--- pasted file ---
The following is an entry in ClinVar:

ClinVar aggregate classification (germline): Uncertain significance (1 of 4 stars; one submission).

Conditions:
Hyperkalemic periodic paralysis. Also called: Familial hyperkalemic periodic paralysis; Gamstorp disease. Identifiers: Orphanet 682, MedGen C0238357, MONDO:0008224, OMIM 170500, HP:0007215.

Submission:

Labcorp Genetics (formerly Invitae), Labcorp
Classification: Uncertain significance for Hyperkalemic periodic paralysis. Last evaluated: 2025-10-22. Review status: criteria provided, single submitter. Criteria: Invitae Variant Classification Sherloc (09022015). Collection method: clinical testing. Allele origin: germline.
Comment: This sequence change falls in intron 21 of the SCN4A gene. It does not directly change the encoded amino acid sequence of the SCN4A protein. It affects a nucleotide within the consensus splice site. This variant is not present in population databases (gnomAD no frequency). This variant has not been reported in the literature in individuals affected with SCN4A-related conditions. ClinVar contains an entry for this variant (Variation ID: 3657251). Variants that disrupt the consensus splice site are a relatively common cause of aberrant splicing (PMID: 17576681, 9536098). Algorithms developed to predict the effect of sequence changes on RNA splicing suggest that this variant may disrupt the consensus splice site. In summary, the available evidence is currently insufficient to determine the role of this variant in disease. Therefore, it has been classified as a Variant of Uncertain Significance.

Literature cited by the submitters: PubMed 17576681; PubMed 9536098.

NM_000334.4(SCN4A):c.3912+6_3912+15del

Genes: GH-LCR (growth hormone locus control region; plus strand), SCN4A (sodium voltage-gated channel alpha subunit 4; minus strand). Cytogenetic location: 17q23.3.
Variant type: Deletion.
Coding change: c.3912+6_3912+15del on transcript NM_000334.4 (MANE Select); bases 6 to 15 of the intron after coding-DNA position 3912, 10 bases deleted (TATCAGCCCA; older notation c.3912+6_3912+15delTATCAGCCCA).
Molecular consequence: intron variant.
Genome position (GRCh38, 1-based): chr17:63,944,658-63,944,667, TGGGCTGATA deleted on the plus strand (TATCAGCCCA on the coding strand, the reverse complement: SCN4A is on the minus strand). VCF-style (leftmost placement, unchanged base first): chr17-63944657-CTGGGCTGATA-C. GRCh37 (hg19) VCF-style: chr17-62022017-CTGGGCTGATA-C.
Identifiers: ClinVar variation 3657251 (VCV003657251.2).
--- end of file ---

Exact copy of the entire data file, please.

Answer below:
The following is an entry in ClinVar:

ClinVar aggregate classification (germline): Uncertain significance (1 of 4 stars; one submission).

Conditions:
Hyperkalemic periodic paralysis. Also called: Familial hyperkalemic periodic paralysis; Gamstorp disease. Identifiers: Orphanet 682, MedGen C0238357, MONDO:0008224, OMIM 170500, HP:0007215.

Submission:

Labcorp Genetics (formerly Invitae), Labcorp
Classification: Uncertain significance for Hyperkalemic periodic paralysis. Last evaluated: 2025-10-22. Review status: criteria provided, single submitter. Criteria: Invitae Variant Classification Sherloc (09022015). Collection method: clinical testing. Allele origin: germline.
Comment: This sequence change falls in intron 21 of the SCN4A gene. It does not directly change the encoded amino acid sequence of the SCN4A protein. It affects a nucleotide within the consensus splice site. This variant is not present in population databases (gnomAD no frequency). This variant has not been reported in the literature in individuals affected with SCN4A-related conditions. ClinVar contains an entry for this variant (Variation ID: 3657251). Variants that disrupt the consensus splice site are a relatively common cause of aberrant splicing (PMID: 17576681, 9536098). Algorithms developed to predict the effect of sequence changes on RNA splicing suggest that this variant may disrupt the consensus splice site. In summary, the available evidence is currently insufficient to determine the role of this variant in disease. Therefore, it has been classified as a Variant of Uncertain Significance.

Literature cited by the submitters: PubMed 17576681; PubMed 9536098.

NM_000334.4(SCN4A):c.3912+6_3912+15del

Genes: GH-LCR (growth hormone locus control region; plus strand), SCN4A (sodium voltage-gated channel alpha subunit 4; minus strand). Cytogenetic location: 17q23.3.
Variant type: Deletion.
Coding change: c.3912+6_3912+15del on transcript NM_000334.4 (MANE Select); bases 6 to 15 of the intron after coding-DNA position 3912, 10 bases deleted (TATCAGCCCA; older notation c.3912+6_3912+15delTATCAGCCCA).
Molecular consequence: intron variant.
Genome position (GRCh38, 1-based): chr17:63,944,658-63,944,667, TGGGCTGATA deleted on the plus strand (TATCAGCCCA on the coding strand, the reverse complement: SCN4A is on the minus strand). VCF-style (leftmost placement, unchanged base first): chr17-63944657-CTGGGCTGATA-C. GRCh37 (hg19) VCF-style: chr17-62022017-CTGGGCTGATA-C.
Identifiers: ClinVar variation 3657251 (VCV003657251.2).